Diego Rivera: Art for the Masses
Diego Rivera (1886-1957) is one of the most prominent Mexican painters and a major 20th century artist worldwide. He is known for his strong political views, as an active communist, and for his beliefs that art should play a role in empowering the masses to comprehend their own place in history. He was deeply influenced by the Mexican Revolution and the Russian revolution of 1917 that took place almost in parallel. He thought that art should be accessible to the people, and especially to workers, who would not have the chance to see artworks that are isolated in galleries and museums. For that reason Rivera produced a number of mural painting wall art on the walls of public buildings and dedicated a few years to studying early Renaissance fresco in Italy. Back in Mexico, he was ready to find his own stylistic expression through public paintings that would directly address the Mexican working class. His large frescoes set the beginning of the Mexican Mural Renaissance. Between 1922 and 1953, Rivera created his famous murals in Mexico City, Cuernavaca, Chapingo, San Francisco, Detroit, and New York City, among others.
Rivera was born in Guanajuato, to a well-off family. He started studying art at the Academy of San Carlos in Mexico City at the age of ten and continued his studies in Spain, and later in France where he became part of an artistic circle that included Ilya Ehrenburg, Amedeo Modigliani, Max Jacob, and Chaim Soutine. He was initially inspired by Cubism and used this style in his artworks from 1913 to 1917 but eventually rejected it. His new fascination was Post-Impressionism, inspired by Paul Cézanne's paintings. Rivera started using simplified forms and large sections of vivid colors. He participated in several exhibitions but his true success was yet to come.
Rivera was able to implement his new ideas about art for the masses in 1921, when a new cultural program was established to this end. Rivera was commissioned by the government of Mexico, together with Jose Orozco and David Siquieros to paint a series of frescoe oil paintings for public buildings. This laid the foundations of the Mexican Mural Renaissance, a new iconographic style that combined complex social themes, religious motifs, and a pre-Hispanic worldview. Rivera moved to work in the United States after the beginning of the political repression in Mexico in the late 1920s. At that time, he was already married to Frida Kahlo and both artists were very well received. Rivera and Kahlo had a passionate relationship but their infidelities lead to a divorce in 1939. They remarried one year later. Rivera had five marriages and at least one illegitimate child.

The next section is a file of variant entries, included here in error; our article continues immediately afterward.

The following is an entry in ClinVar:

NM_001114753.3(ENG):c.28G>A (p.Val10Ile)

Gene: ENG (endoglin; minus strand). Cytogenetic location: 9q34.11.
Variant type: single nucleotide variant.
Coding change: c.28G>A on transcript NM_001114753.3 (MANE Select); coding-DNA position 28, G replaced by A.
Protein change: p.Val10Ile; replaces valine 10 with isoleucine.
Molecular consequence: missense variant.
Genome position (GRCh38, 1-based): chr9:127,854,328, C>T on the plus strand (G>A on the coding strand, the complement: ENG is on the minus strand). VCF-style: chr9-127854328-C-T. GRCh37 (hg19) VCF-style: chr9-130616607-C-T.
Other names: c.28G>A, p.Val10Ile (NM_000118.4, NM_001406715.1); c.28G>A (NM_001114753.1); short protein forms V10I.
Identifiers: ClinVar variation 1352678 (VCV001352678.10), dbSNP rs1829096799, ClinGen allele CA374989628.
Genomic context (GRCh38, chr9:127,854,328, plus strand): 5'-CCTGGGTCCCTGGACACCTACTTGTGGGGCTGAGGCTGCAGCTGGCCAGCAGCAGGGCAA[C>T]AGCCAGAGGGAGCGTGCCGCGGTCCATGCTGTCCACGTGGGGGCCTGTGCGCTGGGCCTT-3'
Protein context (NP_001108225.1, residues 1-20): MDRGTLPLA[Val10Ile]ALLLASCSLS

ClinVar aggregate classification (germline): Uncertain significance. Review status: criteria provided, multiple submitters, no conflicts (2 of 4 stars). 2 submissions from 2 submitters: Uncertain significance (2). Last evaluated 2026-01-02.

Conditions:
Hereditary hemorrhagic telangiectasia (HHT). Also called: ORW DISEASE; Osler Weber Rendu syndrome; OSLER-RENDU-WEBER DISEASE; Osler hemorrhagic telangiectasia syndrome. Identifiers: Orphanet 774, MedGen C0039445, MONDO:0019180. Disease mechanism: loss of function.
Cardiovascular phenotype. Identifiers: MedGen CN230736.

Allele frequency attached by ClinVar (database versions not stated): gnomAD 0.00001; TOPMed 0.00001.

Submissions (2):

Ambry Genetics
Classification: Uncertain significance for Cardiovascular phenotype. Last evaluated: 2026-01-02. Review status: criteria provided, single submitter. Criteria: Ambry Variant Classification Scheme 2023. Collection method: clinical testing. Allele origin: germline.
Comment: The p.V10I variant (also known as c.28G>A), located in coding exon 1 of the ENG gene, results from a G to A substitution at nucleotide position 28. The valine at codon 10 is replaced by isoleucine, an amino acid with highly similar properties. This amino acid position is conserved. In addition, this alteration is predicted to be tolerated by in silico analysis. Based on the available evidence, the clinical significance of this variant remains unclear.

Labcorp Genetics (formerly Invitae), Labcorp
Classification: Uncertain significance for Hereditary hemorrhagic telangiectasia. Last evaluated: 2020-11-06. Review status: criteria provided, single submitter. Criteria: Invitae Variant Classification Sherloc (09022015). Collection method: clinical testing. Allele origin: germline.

During his lifetime, Rivera was a highly controversial artist due to his bold communist beliefs that he straightforwardly expressed. Due to his radical views, the attacks on the church, and his connections with left-wing assassins and supporters of Trotsky made him a controversial figure even in communist circles. As a result, he was expelled from the Mexican Communists Party. In 1927, he was invited to paint a mural for the Red Army Club in Moscow but he could not implement it as he was suspected of involvement in anti-Soviet politics. On another occasion, his mural Man at the Crossroads that he started painting in 1933 for the Rockefeller Center in New York was removed after the media discovered that it contained a portrait of Vladimir Ilyich Lenin it contained. In 1934, Rivera repainted Man at the Crossroads in Mexico. He called this version Man, Controller of the Universe and it can still be seen in the Palacio de Bellas Artes in Mexico City.
In his notorious mural Dreams of a Sunday Rivera portrayed Ignacio Ramirez holding an inscription that read, “God does not exist”. It was an expression of his atheism and although the artwork caused a great uproar, he refused to remove the sign for nine years. He commented, “I consider religions to be a form of collective neurosis.” Today, Diego Rivera is regarded as a significant contributor to the development of public art across the Americas. He produced hundreds of oil and watercolors and hundreds of murals and other public works.